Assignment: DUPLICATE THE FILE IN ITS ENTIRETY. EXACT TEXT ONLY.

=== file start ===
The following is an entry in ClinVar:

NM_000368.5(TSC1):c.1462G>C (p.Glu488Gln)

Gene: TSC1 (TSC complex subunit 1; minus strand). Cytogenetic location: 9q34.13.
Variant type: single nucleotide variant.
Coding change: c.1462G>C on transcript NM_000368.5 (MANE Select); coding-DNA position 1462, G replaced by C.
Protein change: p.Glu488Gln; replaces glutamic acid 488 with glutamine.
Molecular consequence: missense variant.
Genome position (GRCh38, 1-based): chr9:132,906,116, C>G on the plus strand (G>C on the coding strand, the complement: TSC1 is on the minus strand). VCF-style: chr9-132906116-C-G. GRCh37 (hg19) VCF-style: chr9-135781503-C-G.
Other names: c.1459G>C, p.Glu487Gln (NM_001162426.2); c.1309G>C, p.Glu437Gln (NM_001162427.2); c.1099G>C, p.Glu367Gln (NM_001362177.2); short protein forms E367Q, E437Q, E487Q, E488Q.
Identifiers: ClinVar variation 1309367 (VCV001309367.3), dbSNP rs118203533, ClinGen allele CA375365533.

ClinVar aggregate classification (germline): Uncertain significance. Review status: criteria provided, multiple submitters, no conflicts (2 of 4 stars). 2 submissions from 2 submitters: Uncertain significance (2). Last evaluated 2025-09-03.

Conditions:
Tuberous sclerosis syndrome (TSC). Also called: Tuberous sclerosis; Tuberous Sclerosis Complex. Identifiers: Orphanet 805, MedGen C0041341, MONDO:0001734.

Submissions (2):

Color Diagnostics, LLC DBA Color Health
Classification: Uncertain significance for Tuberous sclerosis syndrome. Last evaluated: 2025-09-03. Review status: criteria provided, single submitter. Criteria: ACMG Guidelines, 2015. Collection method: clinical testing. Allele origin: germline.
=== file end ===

The following is an entry in ClinVar:

NM_000368.5(TSC1):c.1462G>C (p.Glu488Gln)

Gene: TSC1 (TSC complex subunit 1; minus strand). Cytogenetic location: 9q34.13.
Variant type: single nucleotide variant.
Coding change: c.1462G>C on transcript NM_000368.5 (MANE Select); coding-DNA position 1462, G replaced by C.
Protein change: p.Glu488Gln; replaces glutamic acid 488 with glutamine.
Molecular consequence: missense variant.
Genome position (GRCh38, 1-based): chr9:132,906,116, C>G on the plus strand (G>C on the coding strand, the complement: TSC1 is on the minus strand). VCF-style: chr9-132906116-C-G. GRCh37 (hg19) VCF-style: chr9-135781503-C-G.
Other names: c.1459G>C, p.Glu487Gln (NM_001162426.2); c.1309G>C, p.Glu437Gln (NM_001162427.2); c.1099G>C, p.Glu367Gln (NM_001362177.2); short protein forms E367Q, E437Q, E487Q, E488Q.
Identifiers: ClinVar variation 1309367 (VCV001309367.3), dbSNP rs118203533, ClinGen allele CA375365533.

ClinVar aggregate classification (germline): Uncertain significance. Review status: criteria provided, multiple submitters, no conflicts (2 of 4 stars). 2 submissions from 2 submitters: Uncertain significance (2). Last evaluated 2025-09-03.

Conditions:
Tuberous sclerosis syndrome (TSC). Also called: Tuberous sclerosis; Tuberous Sclerosis Complex. Identifiers: Orphanet 805, MedGen C0041341, MONDO:0001734.

Submissions (2):

Color Diagnostics, LLC DBA Color Health
Classification: Uncertain significance for Tuberous sclerosis syndrome. Last evaluated: 2025-09-03. Review status: criteria provided, single submitter. Criteria: ACMG Guidelines, 2015. Collection method: clinical testing. Allele origin: germline.